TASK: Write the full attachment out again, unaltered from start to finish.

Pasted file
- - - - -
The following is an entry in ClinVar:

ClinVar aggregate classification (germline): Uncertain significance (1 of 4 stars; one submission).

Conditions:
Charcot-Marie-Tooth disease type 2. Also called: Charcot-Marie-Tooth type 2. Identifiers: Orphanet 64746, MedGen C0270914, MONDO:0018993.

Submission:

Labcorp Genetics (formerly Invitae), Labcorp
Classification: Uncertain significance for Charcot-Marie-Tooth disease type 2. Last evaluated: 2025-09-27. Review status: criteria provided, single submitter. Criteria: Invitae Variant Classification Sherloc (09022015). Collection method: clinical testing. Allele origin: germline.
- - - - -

The following is an entry in ClinVar:

ClinVar aggregate classification (germline): Uncertain significance (1 of 4 stars; one submission).

Conditions:
Charcot-Marie-Tooth disease type 2. Also called: Charcot-Marie-Tooth type 2. Identifiers: Orphanet 64746, MedGen C0270914, MONDO:0018993.

Submission:

Labcorp Genetics (formerly Invitae), Labcorp
Classification: Uncertain significance for Charcot-Marie-Tooth disease type 2. Last evaluated: 2025-09-27. Review status: criteria provided, single submitter. Criteria: Invitae Variant Classification Sherloc (09022015). Collection method: clinical testing. Allele origin: germline.